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Dutchess_III's avatar

What insurance companies come under the ACA?

Asked by Dutchess_III (36041points) April 2nd, 2014

I need to understand this a little better. Someone on fb posted that only 5 of the 30 cancer hospitals in the US will accept the ACA. But the ACA isn’t an insurer. It just set parameters on what existing insurance companies can and can’t do, right?
Also, they’re trying to up enrollment on all the insurance carriers to reduce premiums, right?
So it affects ALL insurance providers, include BCBS Silver plan? (On this post there was a claim that the Mayo Clinic only accepts BCBS Silver plans, which is not true, of course.)

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16 Answers

johnpowell's avatar

You are correct. The ACA just sets minumim requirements and sets up exchanges. It is up to the insurance companies to decide what is covered.

Take posts on FB with a healthy grain of salt.

augustlan's avatar

Yep, all of ‘em. I don’t see how a particular hospital could not ‘accept the ACA’, unless they didn’t accept insurance at all.

Judi's avatar

I noticed that the Oregon exchange didn’t have any of the big guys on the exchange. California had them all.

Darth_Algar's avatar

As a general rule only about 5% of the crap posted on Facebook is posted by people who have the slightest clue what the fuck they’re talking about.

johnpowell's avatar

Oregon has OHP so I am not sure if the big companies want to try to even compete here. A lot of people that aren’t covered from employers are covered by OHP (my mom included).

We have been dealing with this since the early 90’s.

“The Oregon Health Plan was conceived and realized in 1993 by emergency room doctor (and current Oregon governor) John Kitzhaber, then a state senator, and Dr. Ralph Crawshaw, a Portland activist. It was intended to make health care more available to the working poor, while rationing benefits. During the 1990s, Oregon was considered a national leader in health care reform.”

eno's avatar

Someone on fb posted that only 5 of the 30 cancer hospitals in the US will accept thee ACA

The FB content is correct, just poorly worded. This should clarify Obamacare: Many top cancer hospitals off-limits for newly insured

Dutchess_III's avatar

@eno Very interesting. So the people who are having a hard time are those who had NO insurance, or were uninsurable before.

eno's avatar

Yes, and those who had their original plans cancelled.

Dutchess_III's avatar

I just asked a question about that @eno. Why were some plans cancelled?

eno's avatar

Two reasons. Plans were non-compliant with ACA standards and there is no law that prevents insurers from cancelling plans for other reasons, like cancelling plans that are too expensive to maintain. So to save money, the insurer just dumps the customer on the exchange to purchase a shitier, cheaper plan.

Dutchess_III's avatar

So did those insurance companies just fold altogether, rather than become compliant? What do you think the biggest compliance issue was for the? The fact that you can’t refuse to insure someone with a pre-exisiting condition, or something else?

JLeslie's avatar

Those companies knew what they would have to comply with, anyone whining that all of a sudden they had to run around and find a new insurer should recognize that the Republicans love to point out ACA forced them to go out of business and left all these poor people without coverage, but fail to point out that people could have been given fair warning months and years ahead, but weren’t because the insurers didn’t want people to jump ship early. The insurance companies didn’t care about people beings insured and healthy, they care about the bottom line of the business. I guess maybe the companies were also hoping ACA would disappear or give some exception.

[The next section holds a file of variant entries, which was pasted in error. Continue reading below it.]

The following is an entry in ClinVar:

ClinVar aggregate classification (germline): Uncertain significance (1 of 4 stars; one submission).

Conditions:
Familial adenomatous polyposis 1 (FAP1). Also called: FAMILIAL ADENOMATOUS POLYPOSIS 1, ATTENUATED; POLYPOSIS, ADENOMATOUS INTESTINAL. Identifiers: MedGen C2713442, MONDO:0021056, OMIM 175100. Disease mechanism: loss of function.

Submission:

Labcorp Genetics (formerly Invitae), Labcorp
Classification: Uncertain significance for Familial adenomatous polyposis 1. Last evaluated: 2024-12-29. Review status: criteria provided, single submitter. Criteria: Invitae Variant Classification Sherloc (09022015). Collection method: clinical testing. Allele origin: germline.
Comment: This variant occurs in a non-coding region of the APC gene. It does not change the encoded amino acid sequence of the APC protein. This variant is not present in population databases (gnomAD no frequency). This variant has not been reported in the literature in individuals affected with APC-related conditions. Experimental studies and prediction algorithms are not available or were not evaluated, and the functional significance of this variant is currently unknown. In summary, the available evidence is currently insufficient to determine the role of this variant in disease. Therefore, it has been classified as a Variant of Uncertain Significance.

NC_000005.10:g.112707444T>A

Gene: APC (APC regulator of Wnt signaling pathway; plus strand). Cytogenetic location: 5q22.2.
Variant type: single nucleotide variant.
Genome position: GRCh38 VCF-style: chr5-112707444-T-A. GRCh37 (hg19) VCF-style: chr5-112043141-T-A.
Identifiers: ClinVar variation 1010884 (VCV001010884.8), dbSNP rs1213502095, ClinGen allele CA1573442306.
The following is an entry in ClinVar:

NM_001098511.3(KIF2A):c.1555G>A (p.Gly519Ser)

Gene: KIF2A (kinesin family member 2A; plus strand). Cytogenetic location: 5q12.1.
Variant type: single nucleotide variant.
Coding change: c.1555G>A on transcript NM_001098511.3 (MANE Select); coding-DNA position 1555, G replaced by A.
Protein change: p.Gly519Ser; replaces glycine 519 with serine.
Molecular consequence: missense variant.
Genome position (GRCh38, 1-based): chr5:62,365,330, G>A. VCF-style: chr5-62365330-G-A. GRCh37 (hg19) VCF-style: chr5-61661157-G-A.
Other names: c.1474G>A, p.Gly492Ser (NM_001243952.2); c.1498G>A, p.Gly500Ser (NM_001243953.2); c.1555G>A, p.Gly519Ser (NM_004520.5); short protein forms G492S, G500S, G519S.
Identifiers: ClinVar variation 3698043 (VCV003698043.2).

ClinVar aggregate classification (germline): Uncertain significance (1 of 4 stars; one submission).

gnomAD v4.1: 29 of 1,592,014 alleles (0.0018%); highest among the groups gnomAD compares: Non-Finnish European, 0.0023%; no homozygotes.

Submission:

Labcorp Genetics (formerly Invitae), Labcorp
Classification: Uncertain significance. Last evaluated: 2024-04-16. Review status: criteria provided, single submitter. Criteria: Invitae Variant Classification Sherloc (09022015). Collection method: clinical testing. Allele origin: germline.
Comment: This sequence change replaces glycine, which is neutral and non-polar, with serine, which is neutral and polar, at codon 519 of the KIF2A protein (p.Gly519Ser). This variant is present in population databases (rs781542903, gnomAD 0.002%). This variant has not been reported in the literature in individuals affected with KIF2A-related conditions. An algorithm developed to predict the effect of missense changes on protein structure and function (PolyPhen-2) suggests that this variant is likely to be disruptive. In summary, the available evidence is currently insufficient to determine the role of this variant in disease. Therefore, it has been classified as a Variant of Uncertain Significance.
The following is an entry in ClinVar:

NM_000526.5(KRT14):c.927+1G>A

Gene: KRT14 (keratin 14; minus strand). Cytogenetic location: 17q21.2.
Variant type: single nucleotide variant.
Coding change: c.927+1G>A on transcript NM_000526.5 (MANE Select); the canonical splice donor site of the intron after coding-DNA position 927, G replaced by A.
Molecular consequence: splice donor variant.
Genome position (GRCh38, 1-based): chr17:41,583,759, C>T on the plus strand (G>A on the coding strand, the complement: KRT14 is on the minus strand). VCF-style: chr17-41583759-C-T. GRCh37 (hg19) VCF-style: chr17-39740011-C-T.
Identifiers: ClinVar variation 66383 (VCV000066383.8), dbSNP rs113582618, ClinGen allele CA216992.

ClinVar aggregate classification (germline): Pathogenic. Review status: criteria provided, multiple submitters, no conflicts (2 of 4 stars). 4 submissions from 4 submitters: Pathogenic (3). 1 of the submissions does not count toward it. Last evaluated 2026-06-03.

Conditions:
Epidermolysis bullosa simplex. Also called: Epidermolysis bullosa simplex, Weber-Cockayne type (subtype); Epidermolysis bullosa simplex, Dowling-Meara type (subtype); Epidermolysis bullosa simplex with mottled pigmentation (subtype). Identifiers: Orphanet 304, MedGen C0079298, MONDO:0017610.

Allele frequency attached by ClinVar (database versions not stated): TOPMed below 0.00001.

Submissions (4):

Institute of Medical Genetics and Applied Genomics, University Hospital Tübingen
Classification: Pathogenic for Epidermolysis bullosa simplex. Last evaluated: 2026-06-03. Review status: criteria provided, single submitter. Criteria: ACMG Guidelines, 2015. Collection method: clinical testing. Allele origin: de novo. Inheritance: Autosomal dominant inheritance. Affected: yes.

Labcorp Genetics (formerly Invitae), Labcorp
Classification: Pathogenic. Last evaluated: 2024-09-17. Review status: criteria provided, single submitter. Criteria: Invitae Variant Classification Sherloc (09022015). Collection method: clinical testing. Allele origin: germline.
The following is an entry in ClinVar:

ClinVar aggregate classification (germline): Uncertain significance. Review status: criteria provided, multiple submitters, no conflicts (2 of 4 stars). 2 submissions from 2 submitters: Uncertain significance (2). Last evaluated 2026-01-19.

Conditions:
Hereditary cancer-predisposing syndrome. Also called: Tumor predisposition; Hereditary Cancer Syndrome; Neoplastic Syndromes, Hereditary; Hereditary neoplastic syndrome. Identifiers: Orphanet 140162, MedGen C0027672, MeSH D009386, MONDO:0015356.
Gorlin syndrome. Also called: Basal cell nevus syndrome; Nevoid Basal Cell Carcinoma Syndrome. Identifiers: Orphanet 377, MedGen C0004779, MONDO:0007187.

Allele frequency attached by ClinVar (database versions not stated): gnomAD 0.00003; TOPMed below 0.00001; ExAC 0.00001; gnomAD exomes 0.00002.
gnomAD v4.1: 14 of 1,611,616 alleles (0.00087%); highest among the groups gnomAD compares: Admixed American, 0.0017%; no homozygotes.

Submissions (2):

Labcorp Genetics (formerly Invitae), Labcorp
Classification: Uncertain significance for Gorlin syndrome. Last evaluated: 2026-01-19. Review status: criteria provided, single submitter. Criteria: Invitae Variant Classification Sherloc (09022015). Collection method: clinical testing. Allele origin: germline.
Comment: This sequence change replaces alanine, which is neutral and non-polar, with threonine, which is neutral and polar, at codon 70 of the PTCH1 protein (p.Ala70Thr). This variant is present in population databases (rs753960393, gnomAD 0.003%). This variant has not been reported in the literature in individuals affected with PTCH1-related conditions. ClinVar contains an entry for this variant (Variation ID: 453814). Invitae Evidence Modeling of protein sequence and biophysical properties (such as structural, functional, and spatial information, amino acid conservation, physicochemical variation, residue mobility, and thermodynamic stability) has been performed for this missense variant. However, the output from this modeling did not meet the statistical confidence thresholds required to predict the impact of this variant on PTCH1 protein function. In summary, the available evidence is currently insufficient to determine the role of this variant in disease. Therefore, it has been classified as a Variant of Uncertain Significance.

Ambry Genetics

eno's avatar



Also, some insurers are waiting it out so that the insurance companies already participating in the exchange will enroll the huge influx of sick people and once that is complete, those insurers that waited at the sidelines will then join the exchange and profit from the those healthy individuals who didn’t sign up.

However, this individual mandate is a big concern for all the insurance companies. If the young and the healthy drop out because it is cheaper to pay a penalty, then insurance will only be attractive to the sick and old. If the sick and old are the majority of the pool, then the price of the insurance will rise for those who young and healthy who already have insurance. This, in turn, will cause even more young and healthy people to drop their plans. When that happens, most insurers would drop out of the exchange because they can no longer make a profit and since most insurers would drop, you would have less competition, so you would see even higher premiums.

Also, if someone young and/or healthy were to get sick, they don’t have to wait long to get coverage thanks to the ACA law. You just sign up when if and when you get sick and avoid paying for it until it actually happens.

Yes, pre-existing conditions would be the main compliance issue. Also, regulations on pricing, quality and transparency.

eno's avatar

It is posponed till 2016, but even the individual mandate penalty can be easily avoided—link

augustlan's avatar

So it’s not that the cancer centers don’t “accept the ACA”, it’s that the insurance companies opted not to include those centers in their networks.

eno's avatar

It is both. Technically, it isn’t incorrect to say that the cancer hospitals are rejecting the ACA because what the statement really means is that the cancer hospitals are rejecting the insurance companies that are participating in exchange. It is also true, however, that insurance companies are rejecting the hospitals in their plans.

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